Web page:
The Dynasty Years documents and analyses in detail 'the Dynasty phenomenon', the hotly debated success of the Hollywood-made 'Rolls Royce of a primetime soap' which heralded a profound transformation of European television.
From the operatic camp of Krystle and Alexis' fight in the lilypond or the Moldavian wedding massacre to the unprecedented gay sub-plot, Dynasty represented, in the words of co-producer Esther Shapiro, "the ultimate dollhouse fantasy for middle-aged women". Using evidence from audience survey results, newspaper and magazine clippings and letters to broadcasters and drawing on semiotics, psychoanalysis, feminism and critical social theories, Jostein Gripsrud examines every aspect of Dynasty's production, reception and context.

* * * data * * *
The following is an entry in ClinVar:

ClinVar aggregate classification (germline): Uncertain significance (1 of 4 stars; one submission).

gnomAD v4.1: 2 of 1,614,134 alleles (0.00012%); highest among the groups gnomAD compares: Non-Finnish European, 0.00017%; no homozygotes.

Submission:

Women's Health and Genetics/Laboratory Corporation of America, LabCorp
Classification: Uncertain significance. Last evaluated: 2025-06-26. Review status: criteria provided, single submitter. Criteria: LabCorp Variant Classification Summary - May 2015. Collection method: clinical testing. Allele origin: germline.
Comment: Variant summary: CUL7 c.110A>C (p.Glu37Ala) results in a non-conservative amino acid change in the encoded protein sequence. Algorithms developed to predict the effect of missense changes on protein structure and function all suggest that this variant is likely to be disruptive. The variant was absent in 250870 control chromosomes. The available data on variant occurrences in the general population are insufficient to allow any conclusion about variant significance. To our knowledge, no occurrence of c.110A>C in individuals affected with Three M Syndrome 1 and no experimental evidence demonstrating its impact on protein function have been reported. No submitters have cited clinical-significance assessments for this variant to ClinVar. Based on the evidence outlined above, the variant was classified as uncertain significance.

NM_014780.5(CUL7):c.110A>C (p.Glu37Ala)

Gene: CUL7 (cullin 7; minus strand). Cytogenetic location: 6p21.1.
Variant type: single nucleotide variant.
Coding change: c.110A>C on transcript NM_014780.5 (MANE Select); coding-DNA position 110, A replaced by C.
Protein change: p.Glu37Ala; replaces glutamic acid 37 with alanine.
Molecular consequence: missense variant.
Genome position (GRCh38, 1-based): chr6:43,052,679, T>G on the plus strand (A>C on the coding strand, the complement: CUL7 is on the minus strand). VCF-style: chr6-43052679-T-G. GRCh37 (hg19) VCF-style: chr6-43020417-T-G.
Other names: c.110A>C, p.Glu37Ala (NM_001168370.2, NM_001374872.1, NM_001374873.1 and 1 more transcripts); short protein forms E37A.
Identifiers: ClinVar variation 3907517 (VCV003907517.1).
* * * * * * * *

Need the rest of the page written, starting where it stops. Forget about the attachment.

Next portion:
The result is a groundbreaking critical study. Jostein Gripsrud offers a theoretical but empirically grounded critique of many central positions in media studies, including notions of 'audience resistance' and the 'sovereign' audience and its freedom in meaning-making, arguing against what he perceives as the uncritical celebrations of the soap-opera genre in much contemporary media criticism.